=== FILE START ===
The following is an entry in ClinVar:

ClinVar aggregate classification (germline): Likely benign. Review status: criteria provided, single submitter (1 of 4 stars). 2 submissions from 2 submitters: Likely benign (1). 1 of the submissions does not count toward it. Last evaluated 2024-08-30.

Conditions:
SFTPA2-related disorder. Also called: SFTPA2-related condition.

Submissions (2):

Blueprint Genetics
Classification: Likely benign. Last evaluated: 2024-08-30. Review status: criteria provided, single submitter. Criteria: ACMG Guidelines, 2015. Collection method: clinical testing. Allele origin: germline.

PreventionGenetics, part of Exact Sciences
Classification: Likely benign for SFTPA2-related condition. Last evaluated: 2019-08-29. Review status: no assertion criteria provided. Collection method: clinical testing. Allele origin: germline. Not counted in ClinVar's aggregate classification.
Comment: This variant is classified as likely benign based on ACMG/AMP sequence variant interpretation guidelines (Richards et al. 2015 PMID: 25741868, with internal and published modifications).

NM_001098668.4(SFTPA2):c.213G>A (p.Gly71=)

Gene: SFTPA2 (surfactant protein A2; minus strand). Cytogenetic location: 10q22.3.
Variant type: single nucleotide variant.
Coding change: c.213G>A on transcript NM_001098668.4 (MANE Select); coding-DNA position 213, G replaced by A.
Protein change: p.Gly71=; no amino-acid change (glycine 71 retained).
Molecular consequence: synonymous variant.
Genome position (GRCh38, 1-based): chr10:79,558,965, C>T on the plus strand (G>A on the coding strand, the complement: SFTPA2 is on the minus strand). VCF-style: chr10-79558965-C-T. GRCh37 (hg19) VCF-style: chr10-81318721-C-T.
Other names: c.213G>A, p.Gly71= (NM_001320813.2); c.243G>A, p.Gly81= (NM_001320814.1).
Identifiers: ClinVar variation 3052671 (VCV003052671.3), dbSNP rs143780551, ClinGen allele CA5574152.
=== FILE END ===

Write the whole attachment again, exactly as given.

The following is an entry in ClinVar:

ClinVar aggregate classification (germline): Likely benign. Review status: criteria provided, single submitter (1 of 4 stars). 2 submissions from 2 submitters: Likely benign (1). 1 of the submissions does not count toward it. Last evaluated 2024-08-30.

Conditions:
SFTPA2-related disorder. Also called: SFTPA2-related condition.

Submissions (2):

Blueprint Genetics
Classification: Likely benign. Last evaluated: 2024-08-30. Review status: criteria provided, single submitter. Criteria: ACMG Guidelines, 2015. Collection method: clinical testing. Allele origin: germline.

PreventionGenetics, part of Exact Sciences
Classification: Likely benign for SFTPA2-related condition. Last evaluated: 2019-08-29. Review status: no assertion criteria provided. Collection method: clinical testing. Allele origin: germline. Not counted in ClinVar's aggregate classification.
Comment: This variant is classified as likely benign based on ACMG/AMP sequence variant interpretation guidelines (Richards et al. 2015 PMID: 25741868, with internal and published modifications).

NM_001098668.4(SFTPA2):c.213G>A (p.Gly71=)

Gene: SFTPA2 (surfactant protein A2; minus strand). Cytogenetic location: 10q22.3.
Variant type: single nucleotide variant.
Coding change: c.213G>A on transcript NM_001098668.4 (MANE Select); coding-DNA position 213, G replaced by A.
Protein change: p.Gly71=; no amino-acid change (glycine 71 retained).
Molecular consequence: synonymous variant.
Genome position (GRCh38, 1-based): chr10:79,558,965, C>T on the plus strand (G>A on the coding strand, the complement: SFTPA2 is on the minus strand). VCF-style: chr10-79558965-C-T. GRCh37 (hg19) VCF-style: chr10-81318721-C-T.
Other names: c.213G>A, p.Gly71= (NM_001320813.2); c.243G>A, p.Gly81= (NM_001320814.1).
Identifiers: ClinVar variation 3052671 (VCV003052671.3), dbSNP rs143780551, ClinGen allele CA5574152.